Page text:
Once a gravel pit, the land next to the Indianapolis Museum of Art (IMA) is now 100 Acres, a sculpture park.

FOR THE FOURTH time this past May, I drove from New Jersey to Kansas. Usually an exhausting trip that I try and do as fast as possible, I decided to slow it down this time, and see some sights along the way. One of my stops was in Indianapolis, and I went first to 100 Acres.

Opened in June 2010, the park currently has 8 commissioned art installations, and it’s free (I especially like that part). The area is a mix of modern art, lake, and woodlands between the White River and the IMA. Which meant on my visit that I got to enjoy the the sounds of bird song as I looked at thought-provoking and interesting art. And in my book, that’s a pretty fantastic way to pass the time.

Lindsay Clark, intern for Matador TV, worked as a Curatorial Intern for Contemporary Art at the IMA in the summer of 2007, and she played a part in helping create the park: “All of the pieces are site-specific, meaning I had to film the space or they had to visit it in order to conceptualize what the work would be.”

All photos by the author.


Free Basket

By Cuban collective Los Carpinteros, this piece was designed to show the pathway of a bouncing ball, and inspired in part by the importance of basketball to Indianapolis.


Team Building (Align)

Type A artist collective designed these two 30-foot rings. They are placed so that their shadows align on the summer solstice. I was there close to the time, but the shadows aren't quite lined up.


Funky Bones

In a large meadow and created by company Atelier Van Lieshout, this piece is made up of 20 fiberglass benches that come together to form a giant human skeleton. It's perfect, and a bit macabre, for climbing and sitting on.


Funky Bones

Joep van Lieshout, the founder of Atelier Van Lieshout, is interested in the body, there's no way to see the piece in its entirety unless you're far away. Up close, you get a different perspective.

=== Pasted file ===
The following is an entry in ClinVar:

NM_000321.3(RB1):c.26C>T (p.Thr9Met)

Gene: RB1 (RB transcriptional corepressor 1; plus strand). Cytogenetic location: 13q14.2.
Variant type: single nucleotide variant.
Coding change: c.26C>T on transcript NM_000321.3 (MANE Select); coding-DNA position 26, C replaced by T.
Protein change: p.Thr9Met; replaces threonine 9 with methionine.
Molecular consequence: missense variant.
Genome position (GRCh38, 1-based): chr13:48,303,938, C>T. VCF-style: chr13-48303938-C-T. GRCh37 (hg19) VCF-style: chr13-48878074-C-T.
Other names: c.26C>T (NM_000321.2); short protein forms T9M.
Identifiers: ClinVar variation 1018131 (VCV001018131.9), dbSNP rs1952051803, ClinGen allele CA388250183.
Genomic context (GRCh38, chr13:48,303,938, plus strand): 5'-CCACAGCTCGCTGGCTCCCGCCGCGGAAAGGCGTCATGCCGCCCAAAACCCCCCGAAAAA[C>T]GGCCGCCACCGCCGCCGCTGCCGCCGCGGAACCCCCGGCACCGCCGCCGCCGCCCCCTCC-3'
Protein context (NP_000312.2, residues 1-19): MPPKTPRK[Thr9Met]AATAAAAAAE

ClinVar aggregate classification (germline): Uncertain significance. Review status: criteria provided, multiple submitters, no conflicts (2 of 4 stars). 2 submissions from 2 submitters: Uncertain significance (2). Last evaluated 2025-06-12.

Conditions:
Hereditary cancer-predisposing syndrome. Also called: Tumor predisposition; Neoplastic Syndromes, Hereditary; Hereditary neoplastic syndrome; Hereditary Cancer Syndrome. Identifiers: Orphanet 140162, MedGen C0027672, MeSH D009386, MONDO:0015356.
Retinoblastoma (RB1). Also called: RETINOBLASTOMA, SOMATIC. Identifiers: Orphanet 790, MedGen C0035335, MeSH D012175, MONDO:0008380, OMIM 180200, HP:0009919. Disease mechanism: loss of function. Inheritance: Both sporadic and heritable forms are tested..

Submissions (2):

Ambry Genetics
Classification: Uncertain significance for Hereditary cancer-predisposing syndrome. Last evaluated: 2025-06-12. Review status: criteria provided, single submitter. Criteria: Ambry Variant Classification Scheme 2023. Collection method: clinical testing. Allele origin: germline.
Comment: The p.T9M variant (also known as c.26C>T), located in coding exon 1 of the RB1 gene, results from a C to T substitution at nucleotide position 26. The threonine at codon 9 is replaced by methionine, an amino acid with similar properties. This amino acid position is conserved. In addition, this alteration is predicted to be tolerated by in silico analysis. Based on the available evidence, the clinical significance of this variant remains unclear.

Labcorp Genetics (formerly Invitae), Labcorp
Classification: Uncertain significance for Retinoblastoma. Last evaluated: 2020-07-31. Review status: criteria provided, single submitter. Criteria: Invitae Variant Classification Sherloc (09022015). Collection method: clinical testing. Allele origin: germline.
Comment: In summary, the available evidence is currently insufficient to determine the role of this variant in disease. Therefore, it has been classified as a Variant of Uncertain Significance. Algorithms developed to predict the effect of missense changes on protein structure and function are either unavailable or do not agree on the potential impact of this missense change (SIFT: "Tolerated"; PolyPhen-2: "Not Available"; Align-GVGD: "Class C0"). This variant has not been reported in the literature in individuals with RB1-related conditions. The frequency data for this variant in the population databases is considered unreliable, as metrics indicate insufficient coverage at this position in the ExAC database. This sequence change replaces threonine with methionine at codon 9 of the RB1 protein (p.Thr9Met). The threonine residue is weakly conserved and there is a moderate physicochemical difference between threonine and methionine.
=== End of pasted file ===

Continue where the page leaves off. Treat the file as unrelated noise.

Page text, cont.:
Funky Bones

Another view of the Funky Bones.


Eden II

The ship and guard house by Finnish artist Tea Makipaa hint at a much larger story. The guard house, which I at first thought was actually a guard house for the park, shows surveillance footage from the deck and interior of the ship, where passengers are "imagined as refugees displace by rising sea levels and the ecological impact of climate change." The ship "is a modern ark seemingly filled with human passengers from an unknown homeland."


Eden II

Lindsay Clark worked with the artist and said, "Tea was on the hunt for a massive maritime vessel. Unfortunately, with Indianapolis being landlocked and the budget for obtaining and transporting a dilapidated ship being tiny, this was a fruitless search. In the end, she constructed her own."


Park of the Laments

Chilean artist Alfredo Jaar created Park of the Laments as a square within a square, one made of trees and shrubs and one of limestone. You walk through a tunnel and into the center of the quiet space. The space is, according to the artist, "a refuge, a place for lamentation and purging the global atrocities of the 20th and 21st centuries."


Stratum Pier

Kendall Buster designed a green fiberglass and steel pier that overlooks the lake. The layered platforms are meant to mimic the contours of a topographical map. And it's the only piece of art I've ever seen someone use go fishing.


Indianapolis Island

Andrea Zittel made this 20 foot dome as an "experimental living structure that examines the daily needs of contemporary human beings." For the next four summers, it is open for artist residencies, where the participants can customize the space however they need, and then live on the island for several weeks.


Bench Around the Lake

15 yellow benches can be found throughout the park. Danish artist Jeppe Hein sees the piece as "one long bench that emerges from the ground, twists, turns and submerges again, forming a circuit around the Park’s 35-acre lake."


Bench Around the Lake

The word "bench" is a bit of misdirection in a way; the piece "challenges the assumption that a bench is made for passive sitting, encouraging visitors to explore less frequented areas of the Park..."


Bench Around the Lake

One of the benches in the woods.


Bench Around the Lake

The benches start to seem as though they are somehow a natural part of the landscape.


Ruth Lilly Visitor Pavilion

Even the visitor's center is basically a work of art. Designed by Marlon Blackwell Architects, it was inspired by the shape of a "fallen, folded leaf. The large angular deck folds back on itself to form the canopy above, both of which are constructed to allow for the free flow of sunlight and rain water, and the unique visible steel structure of the building is reminiscent of the leaf’s skeletal veins."